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Sara is one of just a few nurses to have advanced to the role of surgical care practitioner (SCP).

Though she’s been undertaking surgeries independently for several years, Sara is now increasing the complexity of her surgeries to include carpal tunnel decompressions and facial skin cancer excisions with skin flap or grafting if required.

“I see the role as bridging the gap between nursing and medicine,” says Sara, who after graduating, rapidly progressed from theatre practitioner to surgical first assistant in 2008.

Sarah Dalby, RCN member

From there she went on to do a Master’s degree in Advanced Nursing Practice, followed by surgical care practitioner training and since 2011 has been the only SCP at Aintree University Hospital in Liverpool.

I see the role as bridging the gap between nursing and medicine

“It was a chance to push my professional boundaries, bring all my experiences as a nurse and develop my skills in a different way,” says Sara. “Observing a hip replacement as a student was a key moment for me – it sparked my interest and set me on this track. I’ve always enjoyed working in theatre.”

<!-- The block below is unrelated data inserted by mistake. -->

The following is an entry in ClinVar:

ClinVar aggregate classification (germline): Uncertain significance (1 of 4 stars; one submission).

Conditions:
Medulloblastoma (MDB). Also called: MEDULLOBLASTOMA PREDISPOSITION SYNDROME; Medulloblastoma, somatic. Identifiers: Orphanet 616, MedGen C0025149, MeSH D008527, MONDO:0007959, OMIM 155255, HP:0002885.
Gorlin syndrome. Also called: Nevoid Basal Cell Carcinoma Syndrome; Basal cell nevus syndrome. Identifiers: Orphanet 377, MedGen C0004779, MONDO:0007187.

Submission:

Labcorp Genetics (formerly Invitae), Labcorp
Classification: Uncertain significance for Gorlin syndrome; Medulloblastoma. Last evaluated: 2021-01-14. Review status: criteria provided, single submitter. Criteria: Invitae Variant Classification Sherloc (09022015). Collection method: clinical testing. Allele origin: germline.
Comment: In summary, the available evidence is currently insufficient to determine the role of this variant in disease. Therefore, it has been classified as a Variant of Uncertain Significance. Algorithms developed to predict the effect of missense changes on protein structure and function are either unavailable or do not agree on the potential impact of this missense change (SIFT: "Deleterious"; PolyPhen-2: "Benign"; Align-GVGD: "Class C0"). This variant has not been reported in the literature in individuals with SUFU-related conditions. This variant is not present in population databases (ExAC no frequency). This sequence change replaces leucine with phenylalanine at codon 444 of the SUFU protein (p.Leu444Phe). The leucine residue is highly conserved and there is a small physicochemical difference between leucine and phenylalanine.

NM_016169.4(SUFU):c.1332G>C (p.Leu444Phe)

Huge responsibility 

When Sara first qualified as an SCP she worked in colorectal surgery, but now her time is split between maxillofacial surgery and the upper limb team in orthopaedics.

Her time working as a surgical assistant was, she says, beneficial in her career progression,

“It’s not like one day I was suddenly performing surgery – it’s been a journey of gradual independence. I do feel a responsibility, a huge responsibility, but that’s my job. Who doesn’t feel like that at the end of the day?”

Although the SCP role has been around for about 20 years, it’s still a rarity and there’s no official record of how many SCPs are working within the NHS. 

“I’d definitely recommend the role if you love diversity in your work,” says Sara. “One day I will be in clinic, the next undertaking a surgical procedure. 

“I especially like that with theatre you are able to focus on one patient at a time, and work with them every step of the patient pathway which isn’t always the case in all nursing specialties.”

It’s not like one day I was suddenly performing surgery – it’s been a journey of gradual independence

Sara is currently on secondment at the RCN and part of her work includes a focus on the national nursing career framework. She’s keen to promote the different pathways and opportunities available to nurses.

Sara says there is often misunderstanding about her role and what it entails. So what are useful attributes? 

“Team working, flexibility, good communication skills and sound clinical knowledge are all important, as well as an understanding of personal limitations,” she says.

“I also work very closely with lead consultants in the same capacity as a junior doctor would. It is challenging, of course, but the rewards more than make up for it. I never get the Sunday night feeling – for that I feel very lucky.”

Words by Sophie Lowthian. Pictures by Ian Southerin. 

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